How do you initialize a List in Java?

There are multiple ways to initialize a List in Java. You can use methods like Arrays.asList(), Stream.collect(), or the factory methods introduced in JDK 9 such as List.of(). Each method has its advantages and considerations, so choose the one that best fits your requirements.

What is the best way to create a List in Java?

The best way to create a List in Java depends on your specific use case and requirements. If you have a fixed set of elements, using the List.of() method introduced in JDK 9 provides a concise and immutable list. If you need more flexibility, you can consider using ArrayList or LinkedList and adding elements dynamically.

Can I initialize a List with a specific size in Java?

Yes, you can initialize an ArrayList with a specific initial capacity using the constructor ArrayList(int initialCapacity). This allows you to specify the expected number of elements in the list to optimize memory usage.

What are the different types of Lists available in Java?

In Java, you have various types of lists available, including ArrayList, LinkedList, Vector, and CopyOnWriteArrayList. Each type has its characteristics and is suitable for different scenarios. ArrayList is a resizable array implementation, LinkedList is a doubly-linked list, Vector is similar to ArrayList but thread-safe, and CopyOnWriteArrayList is a thread-safe variant optimized for read-heavy workloads.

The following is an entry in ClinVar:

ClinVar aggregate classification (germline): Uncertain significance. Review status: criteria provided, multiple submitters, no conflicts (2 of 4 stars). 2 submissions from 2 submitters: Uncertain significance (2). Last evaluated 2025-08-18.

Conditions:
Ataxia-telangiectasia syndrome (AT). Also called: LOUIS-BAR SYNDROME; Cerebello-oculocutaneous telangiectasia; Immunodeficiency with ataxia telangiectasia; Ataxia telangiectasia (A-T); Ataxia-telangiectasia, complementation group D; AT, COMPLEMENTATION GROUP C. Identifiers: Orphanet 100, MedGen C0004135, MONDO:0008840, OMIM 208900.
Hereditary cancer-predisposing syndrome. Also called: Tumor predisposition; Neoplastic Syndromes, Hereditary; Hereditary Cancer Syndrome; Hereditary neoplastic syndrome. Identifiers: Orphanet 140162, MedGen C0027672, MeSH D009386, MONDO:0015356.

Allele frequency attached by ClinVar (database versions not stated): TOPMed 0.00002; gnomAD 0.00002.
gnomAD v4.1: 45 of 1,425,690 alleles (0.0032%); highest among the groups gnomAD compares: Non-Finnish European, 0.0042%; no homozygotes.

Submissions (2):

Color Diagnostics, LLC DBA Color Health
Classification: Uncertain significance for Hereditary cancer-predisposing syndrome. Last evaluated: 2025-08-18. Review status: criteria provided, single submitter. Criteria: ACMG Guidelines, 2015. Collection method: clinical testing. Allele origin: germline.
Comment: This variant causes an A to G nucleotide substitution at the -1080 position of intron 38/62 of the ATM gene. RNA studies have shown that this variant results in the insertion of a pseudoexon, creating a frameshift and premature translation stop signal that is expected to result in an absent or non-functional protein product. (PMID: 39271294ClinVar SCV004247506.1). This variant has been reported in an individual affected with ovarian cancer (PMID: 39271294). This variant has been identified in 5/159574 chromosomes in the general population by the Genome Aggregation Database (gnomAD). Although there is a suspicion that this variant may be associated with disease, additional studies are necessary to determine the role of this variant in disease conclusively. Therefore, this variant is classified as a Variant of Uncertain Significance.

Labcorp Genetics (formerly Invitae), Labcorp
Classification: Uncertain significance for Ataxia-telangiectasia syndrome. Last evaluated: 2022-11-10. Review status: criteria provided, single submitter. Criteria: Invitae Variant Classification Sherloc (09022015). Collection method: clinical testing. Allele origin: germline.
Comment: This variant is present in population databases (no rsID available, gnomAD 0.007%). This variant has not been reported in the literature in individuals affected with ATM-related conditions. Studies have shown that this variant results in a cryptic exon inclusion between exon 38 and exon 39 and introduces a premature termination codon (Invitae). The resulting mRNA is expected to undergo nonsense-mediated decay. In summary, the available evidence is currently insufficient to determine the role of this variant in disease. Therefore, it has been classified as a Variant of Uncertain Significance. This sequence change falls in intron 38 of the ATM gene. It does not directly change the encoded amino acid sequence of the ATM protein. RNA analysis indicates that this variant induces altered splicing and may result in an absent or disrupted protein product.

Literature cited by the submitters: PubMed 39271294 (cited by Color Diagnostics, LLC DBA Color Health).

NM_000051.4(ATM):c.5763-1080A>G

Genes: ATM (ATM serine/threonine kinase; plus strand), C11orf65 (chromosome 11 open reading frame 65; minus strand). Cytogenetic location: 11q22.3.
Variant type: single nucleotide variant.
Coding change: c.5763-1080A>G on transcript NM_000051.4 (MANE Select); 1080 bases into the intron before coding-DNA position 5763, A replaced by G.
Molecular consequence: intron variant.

How can I add elements to a List in Java?

To add elements to a List in Java, you can use the add() method provided by the List interface. For example, list.add(element) adds an element to the end of the list, and list.add(index, element) inserts an element at the specified index. Additionally, you can use methods like addAll() to add multiple elements or another collection to the list.

Is it possible to initialize a List with default values in Java?

In Java, you cannot directly initialize a List with default values. However, you can achieve this by using methods like Collections.nCopies() or by manually looping and adding the default values to the List.

Can I convert an array to a List in Java?

Yes, you can convert an array to a List in Java. One common approach is to use the Arrays.asList() method, which wraps the array into a List. Another option is to use the Stream API, where you can call Arrays.stream(array).collect(Collectors.toList()) to convert the array to a List.